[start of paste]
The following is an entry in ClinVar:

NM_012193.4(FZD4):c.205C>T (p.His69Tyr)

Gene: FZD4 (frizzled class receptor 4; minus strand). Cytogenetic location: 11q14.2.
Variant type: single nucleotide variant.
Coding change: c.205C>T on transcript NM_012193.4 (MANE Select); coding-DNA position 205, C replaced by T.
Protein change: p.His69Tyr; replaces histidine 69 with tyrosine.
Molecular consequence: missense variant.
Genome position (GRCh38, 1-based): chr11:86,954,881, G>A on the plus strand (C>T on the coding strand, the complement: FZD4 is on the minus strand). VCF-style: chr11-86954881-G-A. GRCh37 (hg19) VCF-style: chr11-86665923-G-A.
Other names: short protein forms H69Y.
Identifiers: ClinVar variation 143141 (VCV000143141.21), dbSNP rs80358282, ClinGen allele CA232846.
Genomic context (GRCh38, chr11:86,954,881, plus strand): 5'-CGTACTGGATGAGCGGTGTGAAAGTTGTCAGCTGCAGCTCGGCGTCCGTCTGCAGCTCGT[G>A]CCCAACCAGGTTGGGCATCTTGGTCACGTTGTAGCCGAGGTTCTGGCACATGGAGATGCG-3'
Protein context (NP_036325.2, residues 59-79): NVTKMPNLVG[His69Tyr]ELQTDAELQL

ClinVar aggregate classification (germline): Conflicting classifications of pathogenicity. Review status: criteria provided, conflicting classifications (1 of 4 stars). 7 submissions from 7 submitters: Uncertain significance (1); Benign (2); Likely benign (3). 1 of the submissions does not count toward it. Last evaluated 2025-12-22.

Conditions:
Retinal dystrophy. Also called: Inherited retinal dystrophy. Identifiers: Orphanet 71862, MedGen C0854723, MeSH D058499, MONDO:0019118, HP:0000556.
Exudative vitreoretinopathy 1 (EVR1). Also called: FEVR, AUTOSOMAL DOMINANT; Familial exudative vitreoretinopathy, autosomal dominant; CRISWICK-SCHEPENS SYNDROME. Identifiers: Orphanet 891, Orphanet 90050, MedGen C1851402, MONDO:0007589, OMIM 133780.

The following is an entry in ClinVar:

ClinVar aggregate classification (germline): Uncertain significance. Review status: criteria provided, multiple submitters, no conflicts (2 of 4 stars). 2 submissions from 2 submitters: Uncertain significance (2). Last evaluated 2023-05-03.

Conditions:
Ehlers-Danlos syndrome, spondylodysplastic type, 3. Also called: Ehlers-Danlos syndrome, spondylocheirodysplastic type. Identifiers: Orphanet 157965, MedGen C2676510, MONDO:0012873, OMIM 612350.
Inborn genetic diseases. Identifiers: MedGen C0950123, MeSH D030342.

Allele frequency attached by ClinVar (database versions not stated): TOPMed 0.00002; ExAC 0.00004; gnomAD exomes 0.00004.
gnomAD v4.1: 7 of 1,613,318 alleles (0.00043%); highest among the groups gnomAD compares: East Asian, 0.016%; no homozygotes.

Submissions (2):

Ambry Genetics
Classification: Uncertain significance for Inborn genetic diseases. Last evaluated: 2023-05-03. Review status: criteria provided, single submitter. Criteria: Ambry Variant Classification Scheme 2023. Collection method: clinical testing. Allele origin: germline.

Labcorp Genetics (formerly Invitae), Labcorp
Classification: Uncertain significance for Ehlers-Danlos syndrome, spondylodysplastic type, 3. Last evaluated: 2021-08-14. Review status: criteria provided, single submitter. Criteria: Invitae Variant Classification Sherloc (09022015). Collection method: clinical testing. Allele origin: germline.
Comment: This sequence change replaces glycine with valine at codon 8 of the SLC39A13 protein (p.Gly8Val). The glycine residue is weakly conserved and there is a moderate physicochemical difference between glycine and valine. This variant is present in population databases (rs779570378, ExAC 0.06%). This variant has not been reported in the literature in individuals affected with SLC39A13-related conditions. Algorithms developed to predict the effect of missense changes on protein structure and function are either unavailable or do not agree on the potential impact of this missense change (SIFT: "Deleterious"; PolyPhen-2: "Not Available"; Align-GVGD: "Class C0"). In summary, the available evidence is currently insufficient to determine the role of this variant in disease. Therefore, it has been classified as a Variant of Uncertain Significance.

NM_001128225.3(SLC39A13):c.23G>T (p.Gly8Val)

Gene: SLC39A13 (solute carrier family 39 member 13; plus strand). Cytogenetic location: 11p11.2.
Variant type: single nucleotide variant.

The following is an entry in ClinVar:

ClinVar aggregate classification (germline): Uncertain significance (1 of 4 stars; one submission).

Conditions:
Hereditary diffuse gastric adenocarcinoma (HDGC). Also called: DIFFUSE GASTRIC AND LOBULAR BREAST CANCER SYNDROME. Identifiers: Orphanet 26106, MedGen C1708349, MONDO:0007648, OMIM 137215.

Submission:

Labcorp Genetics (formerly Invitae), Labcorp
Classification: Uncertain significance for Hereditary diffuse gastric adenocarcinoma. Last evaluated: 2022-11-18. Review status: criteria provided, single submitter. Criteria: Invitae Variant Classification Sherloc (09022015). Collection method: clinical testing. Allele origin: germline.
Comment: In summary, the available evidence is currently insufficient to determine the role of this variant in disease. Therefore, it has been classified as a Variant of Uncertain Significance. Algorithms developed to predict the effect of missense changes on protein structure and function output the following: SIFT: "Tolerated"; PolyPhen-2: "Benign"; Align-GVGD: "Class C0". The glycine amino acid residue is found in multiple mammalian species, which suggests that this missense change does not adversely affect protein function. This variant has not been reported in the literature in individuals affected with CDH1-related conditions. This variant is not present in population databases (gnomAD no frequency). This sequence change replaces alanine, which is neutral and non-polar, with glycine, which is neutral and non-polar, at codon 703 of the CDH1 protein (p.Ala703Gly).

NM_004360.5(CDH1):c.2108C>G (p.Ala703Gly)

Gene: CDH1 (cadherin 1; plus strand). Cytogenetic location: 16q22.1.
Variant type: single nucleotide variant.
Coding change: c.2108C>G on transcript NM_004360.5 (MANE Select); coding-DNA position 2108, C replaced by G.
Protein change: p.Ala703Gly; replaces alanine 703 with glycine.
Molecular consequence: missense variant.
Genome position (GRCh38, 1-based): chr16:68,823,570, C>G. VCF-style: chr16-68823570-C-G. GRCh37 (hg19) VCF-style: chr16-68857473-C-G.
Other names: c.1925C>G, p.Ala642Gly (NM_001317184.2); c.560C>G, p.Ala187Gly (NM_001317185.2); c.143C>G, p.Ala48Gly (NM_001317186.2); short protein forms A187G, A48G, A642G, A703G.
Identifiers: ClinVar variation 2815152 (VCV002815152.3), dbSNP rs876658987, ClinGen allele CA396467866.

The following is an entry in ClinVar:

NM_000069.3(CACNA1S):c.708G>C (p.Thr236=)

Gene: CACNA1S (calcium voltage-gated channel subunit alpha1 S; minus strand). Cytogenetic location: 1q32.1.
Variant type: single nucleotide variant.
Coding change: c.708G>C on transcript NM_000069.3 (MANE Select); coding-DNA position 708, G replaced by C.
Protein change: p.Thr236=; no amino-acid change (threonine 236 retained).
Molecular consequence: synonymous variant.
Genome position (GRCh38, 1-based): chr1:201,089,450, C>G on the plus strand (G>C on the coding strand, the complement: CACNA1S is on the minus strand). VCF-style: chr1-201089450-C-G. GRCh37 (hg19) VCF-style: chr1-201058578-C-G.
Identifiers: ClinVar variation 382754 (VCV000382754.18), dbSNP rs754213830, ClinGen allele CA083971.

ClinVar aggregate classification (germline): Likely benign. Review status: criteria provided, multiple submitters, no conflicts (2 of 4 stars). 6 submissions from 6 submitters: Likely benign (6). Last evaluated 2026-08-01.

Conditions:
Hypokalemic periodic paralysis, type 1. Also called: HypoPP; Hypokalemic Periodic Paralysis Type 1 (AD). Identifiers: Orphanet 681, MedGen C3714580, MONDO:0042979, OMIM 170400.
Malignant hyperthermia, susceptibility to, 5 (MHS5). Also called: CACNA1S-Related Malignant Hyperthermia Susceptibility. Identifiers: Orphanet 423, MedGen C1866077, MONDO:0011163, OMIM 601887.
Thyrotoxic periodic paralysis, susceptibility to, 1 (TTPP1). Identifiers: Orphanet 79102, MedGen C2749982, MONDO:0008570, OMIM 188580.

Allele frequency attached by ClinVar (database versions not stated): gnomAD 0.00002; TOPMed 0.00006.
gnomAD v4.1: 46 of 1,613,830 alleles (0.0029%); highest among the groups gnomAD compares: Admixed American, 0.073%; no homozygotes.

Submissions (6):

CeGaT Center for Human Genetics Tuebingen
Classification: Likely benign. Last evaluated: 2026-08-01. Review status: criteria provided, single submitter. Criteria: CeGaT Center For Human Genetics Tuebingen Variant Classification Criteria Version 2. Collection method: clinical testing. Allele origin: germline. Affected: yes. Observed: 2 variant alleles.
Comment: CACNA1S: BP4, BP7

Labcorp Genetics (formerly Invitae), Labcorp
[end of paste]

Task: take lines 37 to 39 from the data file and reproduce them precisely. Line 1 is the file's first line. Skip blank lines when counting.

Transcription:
Submission:

Labcorp Genetics (formerly Invitae), Labcorp
Classification: Uncertain significance for Hereditary diffuse gastric adenocarcinoma. Last evaluated: 2022-11-18. Review status: criteria provided, single submitter. Criteria: Invitae Variant Classification Sherloc (09022015). Collection method: clinical testing. Allele origin: germline.